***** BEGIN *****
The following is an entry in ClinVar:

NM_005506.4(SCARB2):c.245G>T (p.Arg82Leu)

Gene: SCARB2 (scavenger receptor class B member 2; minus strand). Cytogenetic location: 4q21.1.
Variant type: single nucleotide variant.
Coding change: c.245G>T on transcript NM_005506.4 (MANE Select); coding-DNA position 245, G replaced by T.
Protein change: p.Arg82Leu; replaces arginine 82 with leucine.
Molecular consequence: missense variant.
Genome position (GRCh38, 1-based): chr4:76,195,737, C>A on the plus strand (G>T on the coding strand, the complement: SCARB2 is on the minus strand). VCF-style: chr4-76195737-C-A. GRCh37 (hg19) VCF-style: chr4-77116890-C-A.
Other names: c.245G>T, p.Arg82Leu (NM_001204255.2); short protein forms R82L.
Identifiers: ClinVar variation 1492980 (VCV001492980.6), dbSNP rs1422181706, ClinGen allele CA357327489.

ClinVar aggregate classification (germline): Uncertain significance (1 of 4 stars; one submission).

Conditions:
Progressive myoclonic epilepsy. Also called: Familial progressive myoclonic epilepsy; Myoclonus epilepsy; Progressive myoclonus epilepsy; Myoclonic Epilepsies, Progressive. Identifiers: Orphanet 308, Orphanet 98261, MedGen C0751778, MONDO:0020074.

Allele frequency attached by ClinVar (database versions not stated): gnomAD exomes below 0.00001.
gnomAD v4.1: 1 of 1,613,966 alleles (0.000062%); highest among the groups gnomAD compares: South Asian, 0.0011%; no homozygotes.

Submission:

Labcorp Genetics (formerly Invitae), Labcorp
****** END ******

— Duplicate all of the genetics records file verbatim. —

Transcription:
The following is an entry in ClinVar:

NM_005506.4(SCARB2):c.245G>T (p.Arg82Leu)

Gene: SCARB2 (scavenger receptor class B member 2; minus strand). Cytogenetic location: 4q21.1.
Variant type: single nucleotide variant.
Coding change: c.245G>T on transcript NM_005506.4 (MANE Select); coding-DNA position 245, G replaced by T.
Protein change: p.Arg82Leu; replaces arginine 82 with leucine.
Molecular consequence: missense variant.
Genome position (GRCh38, 1-based): chr4:76,195,737, C>A on the plus strand (G>T on the coding strand, the complement: SCARB2 is on the minus strand). VCF-style: chr4-76195737-C-A. GRCh37 (hg19) VCF-style: chr4-77116890-C-A.
Other names: c.245G>T, p.Arg82Leu (NM_001204255.2); short protein forms R82L.
Identifiers: ClinVar variation 1492980 (VCV001492980.6), dbSNP rs1422181706, ClinGen allele CA357327489.

ClinVar aggregate classification (germline): Uncertain significance (1 of 4 stars; one submission).

Conditions:
Progressive myoclonic epilepsy. Also called: Familial progressive myoclonic epilepsy; Myoclonus epilepsy; Progressive myoclonus epilepsy; Myoclonic Epilepsies, Progressive. Identifiers: Orphanet 308, Orphanet 98261, MedGen C0751778, MONDO:0020074.

Allele frequency attached by ClinVar (database versions not stated): gnomAD exomes below 0.00001.
gnomAD v4.1: 1 of 1,613,966 alleles (0.000062%); highest among the groups gnomAD compares: South Asian, 0.0011%; no homozygotes.

Submission:

Labcorp Genetics (formerly Invitae), Labcorp